June 13, 2017

Off topic – Pressure Washing

Filed under: Wood Lathe — Tags: , , , , , , — peteblair @ 10:34 am

I know this is a little off my usual topics, I do like to blog about wood and wood turning but almost every day in the spring and summer I see people Pressure Washing concrete. Be it a walkway, driveway or a patio. In my books this is a real no/no. I know it looks really good when you are finished but when water under pressure is used to clean concrete or cement washes away the top layer of fine sand and cement. This leaves a lot of tiny nooks and crannies for mold and mildew etc. to grow. If you have unfortunately pressure washed your new cement/concrete already you have sped up the process. Things may not be total loss if the damage is not too great. The best thing you can do for an already damaged area is to try my suggestion below and if you can get it clean then you seal it with a GOOD cement/concrete sealant. To maintain your concrete/cement his whole process will need to be done EVERY year from now on.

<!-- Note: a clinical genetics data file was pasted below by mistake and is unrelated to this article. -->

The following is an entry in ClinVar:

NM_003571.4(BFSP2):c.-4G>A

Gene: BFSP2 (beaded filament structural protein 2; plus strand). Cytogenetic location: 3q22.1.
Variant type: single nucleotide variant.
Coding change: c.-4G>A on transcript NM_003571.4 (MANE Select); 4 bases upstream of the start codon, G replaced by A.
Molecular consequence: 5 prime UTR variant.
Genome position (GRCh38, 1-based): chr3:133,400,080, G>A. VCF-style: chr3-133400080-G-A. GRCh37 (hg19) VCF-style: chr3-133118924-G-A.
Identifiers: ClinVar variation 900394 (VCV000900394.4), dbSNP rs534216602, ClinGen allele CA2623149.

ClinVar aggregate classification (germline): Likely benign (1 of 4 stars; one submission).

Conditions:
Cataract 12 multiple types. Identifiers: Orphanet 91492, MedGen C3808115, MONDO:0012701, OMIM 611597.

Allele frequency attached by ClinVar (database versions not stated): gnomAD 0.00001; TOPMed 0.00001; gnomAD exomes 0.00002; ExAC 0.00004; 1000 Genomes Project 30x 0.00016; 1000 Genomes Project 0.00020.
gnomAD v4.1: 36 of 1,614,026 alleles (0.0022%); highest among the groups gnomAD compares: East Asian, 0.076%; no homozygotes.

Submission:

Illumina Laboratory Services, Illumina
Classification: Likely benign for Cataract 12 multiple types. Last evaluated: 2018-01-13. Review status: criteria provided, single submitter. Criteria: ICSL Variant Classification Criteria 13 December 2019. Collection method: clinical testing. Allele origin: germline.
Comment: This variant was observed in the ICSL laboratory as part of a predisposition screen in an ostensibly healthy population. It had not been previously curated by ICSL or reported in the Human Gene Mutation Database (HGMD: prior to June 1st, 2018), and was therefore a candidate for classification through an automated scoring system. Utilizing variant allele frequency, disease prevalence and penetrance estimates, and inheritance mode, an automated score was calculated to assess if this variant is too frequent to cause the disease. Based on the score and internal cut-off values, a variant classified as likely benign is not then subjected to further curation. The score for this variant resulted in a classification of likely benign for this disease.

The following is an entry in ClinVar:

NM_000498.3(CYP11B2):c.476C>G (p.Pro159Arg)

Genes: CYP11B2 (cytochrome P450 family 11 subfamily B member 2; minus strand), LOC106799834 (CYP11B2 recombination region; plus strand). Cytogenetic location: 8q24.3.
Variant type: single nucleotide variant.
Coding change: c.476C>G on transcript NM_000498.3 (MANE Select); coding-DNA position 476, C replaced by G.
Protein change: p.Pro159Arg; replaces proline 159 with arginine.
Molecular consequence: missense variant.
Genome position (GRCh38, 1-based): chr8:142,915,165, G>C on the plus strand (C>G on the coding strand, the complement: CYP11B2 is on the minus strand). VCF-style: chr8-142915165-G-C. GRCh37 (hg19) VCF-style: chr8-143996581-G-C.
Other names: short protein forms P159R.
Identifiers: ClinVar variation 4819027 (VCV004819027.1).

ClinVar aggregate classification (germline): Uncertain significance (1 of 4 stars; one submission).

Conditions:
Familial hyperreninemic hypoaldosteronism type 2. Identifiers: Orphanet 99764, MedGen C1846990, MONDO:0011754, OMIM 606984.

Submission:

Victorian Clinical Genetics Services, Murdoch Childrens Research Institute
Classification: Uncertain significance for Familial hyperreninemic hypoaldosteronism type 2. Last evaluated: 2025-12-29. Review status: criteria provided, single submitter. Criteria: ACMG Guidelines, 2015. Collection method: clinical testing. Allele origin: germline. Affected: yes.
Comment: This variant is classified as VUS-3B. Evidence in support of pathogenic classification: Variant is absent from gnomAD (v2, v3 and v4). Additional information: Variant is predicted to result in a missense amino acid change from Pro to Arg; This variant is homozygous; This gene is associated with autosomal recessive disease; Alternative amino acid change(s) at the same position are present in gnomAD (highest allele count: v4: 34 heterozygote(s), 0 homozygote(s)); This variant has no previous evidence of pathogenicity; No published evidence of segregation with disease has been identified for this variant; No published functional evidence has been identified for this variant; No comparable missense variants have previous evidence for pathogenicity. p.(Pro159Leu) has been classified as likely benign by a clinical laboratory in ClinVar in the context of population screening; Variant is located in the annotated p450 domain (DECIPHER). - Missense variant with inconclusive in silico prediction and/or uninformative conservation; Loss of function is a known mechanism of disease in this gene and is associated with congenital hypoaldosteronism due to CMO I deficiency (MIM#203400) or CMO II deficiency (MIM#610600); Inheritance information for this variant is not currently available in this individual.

Here is a photo of what happens to cement when water was DRIPPED on it from 8′ high over a four year period only when it rained.

The pitted area in the center is the result. Top of the photo is under an overhang of the home which remains nearly as nicely finished as it was originally, the bottom left shows beginning  damage by rain.

As a semi-retired maintenance individual with over 40 years in several fields of maintenance here is what I heartily recommend to get mould and mildew off your cement/concrete.

In a bucket mix the following.

Don’t forget to wear gloves and eye protection!
3 qt warm water
1 qt bleach
2/3 cup T.S.P.
1/3 cup household detergent (ivory, sunlight etc.)

Mix all ingredients together.
Flood Surface.
Rinse with clean water.

I like to dampen the surface slightly with a hose then, using a Garden Sprayer apply a liberal coat of the cleaner. With a fairly hard bristle brush give it a good scrub. I use a heavy bristle Push Broom.

If you want it to be easy to clean in the future and to help it age nicely you might consider a good quality Cement/Concrete sealant after each annual cleaning as above.


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